Keeping weight gain in pregnancy in check

Controlling weight gain in pregnancy is a challenge.  Weight gain is normal but too much carries more risk for a large baby, for gestational diabetes and maybe even long term risk for obesity in the offspring.  In a previous blog we have looked at what amount of weight gain is normal but for many the pounds just seem to pour on regardless of what they do.  Keeping track of your weight is useful to guide things and you may find the chart we made from the Institute of Medicine recommendations useful. What can be done to keep the weight gain in check.  A recent study came up with a simple approach which seemed to work and may help.
In its essence the approach was having continuity of care and a weight measured at each visit, pretty standard care. The extras were having a food technologist spend five minutes review what the woman ate the previous day and if needs be the support of a psychologist (more details given on the GDM research post for 21st Oct 2011) .  With this intervention less fast food and fizzy drinks were consumed, there was more uses of home cooking, more fruits and veggies were eaten and water became the beverage more likely used.  All this then resulted in a lot less weight gain, nearly 7 Kgs or 15 pounds less over the course of the pregnancy, and the risk of gestational diabetes dropped from 29% to 6%!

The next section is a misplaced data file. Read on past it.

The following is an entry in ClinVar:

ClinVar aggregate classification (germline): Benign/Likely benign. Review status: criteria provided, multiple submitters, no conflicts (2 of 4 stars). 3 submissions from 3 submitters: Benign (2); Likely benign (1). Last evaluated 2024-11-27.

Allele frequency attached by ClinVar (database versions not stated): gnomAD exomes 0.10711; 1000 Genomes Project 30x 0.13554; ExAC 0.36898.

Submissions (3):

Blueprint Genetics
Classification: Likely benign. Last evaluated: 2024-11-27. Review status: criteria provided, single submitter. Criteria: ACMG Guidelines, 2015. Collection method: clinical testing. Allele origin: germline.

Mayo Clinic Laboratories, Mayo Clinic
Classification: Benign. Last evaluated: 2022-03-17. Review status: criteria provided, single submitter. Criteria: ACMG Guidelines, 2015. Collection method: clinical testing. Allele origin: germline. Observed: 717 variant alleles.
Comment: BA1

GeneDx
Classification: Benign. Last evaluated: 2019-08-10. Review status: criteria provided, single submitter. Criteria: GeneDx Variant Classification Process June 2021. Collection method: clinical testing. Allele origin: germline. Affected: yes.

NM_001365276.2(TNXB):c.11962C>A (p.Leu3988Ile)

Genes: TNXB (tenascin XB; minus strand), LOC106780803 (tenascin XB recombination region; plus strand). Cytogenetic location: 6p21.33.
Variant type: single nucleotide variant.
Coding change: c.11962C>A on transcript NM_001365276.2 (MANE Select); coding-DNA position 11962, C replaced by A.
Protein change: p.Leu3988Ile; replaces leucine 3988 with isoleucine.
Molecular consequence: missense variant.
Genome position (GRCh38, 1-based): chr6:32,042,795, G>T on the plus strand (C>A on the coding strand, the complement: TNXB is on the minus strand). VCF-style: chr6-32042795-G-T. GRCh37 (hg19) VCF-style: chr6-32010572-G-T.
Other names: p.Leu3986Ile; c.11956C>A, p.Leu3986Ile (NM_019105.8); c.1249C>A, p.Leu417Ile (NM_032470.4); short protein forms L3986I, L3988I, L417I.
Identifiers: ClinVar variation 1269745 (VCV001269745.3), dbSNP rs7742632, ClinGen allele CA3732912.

While there will be no simple answer to extra weight gain in pregnancy that works for everyone, it seems to me that plotting your weight on a chart every couple of weeks gives one a sense of which direction things are going.  Once a week ask yourself the following: in the last two days did I have a fizzy pop drink or fast food choices (a yes being the less desirable answer) and over the last three days did I have some home cooking, any fruits and vegetables, drink water for thirst (yes answers being desirable). Knowing what is happening will help give some control over the situation.